Wednesday, February 11, 2009

The Churchill Series - Feb.11, 2009

(One of a series of weekday posts on the life of Winston S. Churchill.)

Reader’s Note:
Previous posts dealing with John Strange Spencer Churchill (1880-1947) and his relationship with his only brother and sibling, Winston S. Churchill (1874-1965), are here and here.

Neglected by their parents, Winston and Jack received the care and love their parents owed them from their nanny, Mrs. Ann Everest, whom the Churchills first employed when Winston was born. The boys reciprocated Everest’s love.

That they would each love Everest is understandable. What’s extraordinary is that they developed in childhood feelings for each other of deep affection, admiration, concern, and devotion that would last their lifetimes.

There were so many factors that could have helped lead the brothers to an envious rivalry. Jack displaced Winston as the only object of Everest’s love and attention. Family and friends often let the boys know Jack was “good,” “really a dear,” while Winnie was “troublesome” and “a worry.” When Churchill’s father, Lord Randolph, spoke or wrote to Winston, he often held Jack up as an example of what Winston should be, usually using harsh, even brutal, language.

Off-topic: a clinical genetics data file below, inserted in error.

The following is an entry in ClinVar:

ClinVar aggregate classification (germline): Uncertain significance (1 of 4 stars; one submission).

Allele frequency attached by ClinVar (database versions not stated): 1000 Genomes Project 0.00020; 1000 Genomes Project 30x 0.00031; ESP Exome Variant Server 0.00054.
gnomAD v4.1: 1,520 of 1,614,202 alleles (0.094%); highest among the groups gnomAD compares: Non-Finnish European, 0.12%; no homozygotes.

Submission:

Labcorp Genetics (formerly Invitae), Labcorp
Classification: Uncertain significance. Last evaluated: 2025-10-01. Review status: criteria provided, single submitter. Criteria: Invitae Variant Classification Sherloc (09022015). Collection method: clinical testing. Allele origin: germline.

An act of Winston’s at the time of Mrs. Everest death on July 3, 1893 reveals his concern for Jack, then a thirteen year old school boy at Harrow.

When Churchill heard Everest was ill, he rushed to her bedside in London. Realizing her condition was serious, he arranged at his expense for a noted physician to attend her and engaged a nurse. But Everest died within a day of his arrival.

Common practice at the time called for Churchill to send Jack news of Everest’s death via telegram. There was also the matter of Churchill having interrupted his military training to go to Everest. He was falling behind each day he was away. He needed to return to his post.

Nevertheless, at a time of great personal sorrow, Churchill was mindful of Jack’s feelings. So he took the train to Harrow and spared Jack the shock of learning the news from a telegram. In doing so, Churchill was also making sure there would be someone at Harrow who understood and shared Jack’s grief.

At the time of Everest’s death Churchill was 18.

In tomorrow’s post, Churchill leaves for South Africa to report and fight in the Boer War. Jack joins him there. The brothers literally fight side by side and narrowly escape death, although Jack is wounded.
For this post I’ve drawn from
Speaking for Themselves: The personal Letters of Winston and Clementine Churchill (Mary Soames, Editor), Martin Gilbert’s Churchill: A Life, Richard Hough’s Winston and Clementine: The Triumphs and Tragedies of the Churchills, and John Keegan’s Winston Churchill.